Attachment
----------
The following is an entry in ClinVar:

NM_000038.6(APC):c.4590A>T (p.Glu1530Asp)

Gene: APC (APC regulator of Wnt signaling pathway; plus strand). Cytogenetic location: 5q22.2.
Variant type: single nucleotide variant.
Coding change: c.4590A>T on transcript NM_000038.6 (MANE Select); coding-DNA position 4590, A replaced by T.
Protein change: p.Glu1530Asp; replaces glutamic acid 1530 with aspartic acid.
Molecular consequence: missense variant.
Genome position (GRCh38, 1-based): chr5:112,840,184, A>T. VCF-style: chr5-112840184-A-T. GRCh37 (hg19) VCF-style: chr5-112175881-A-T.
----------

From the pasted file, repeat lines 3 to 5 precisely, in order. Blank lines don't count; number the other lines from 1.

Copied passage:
Gene: APC (APC regulator of Wnt signaling pathway; plus strand). Cytogenetic location: 5q22.2.
Variant type: single nucleotide variant.
Coding change: c.4590A>T on transcript NM_000038.6 (MANE Select); coding-DNA position 4590, A replaced by T.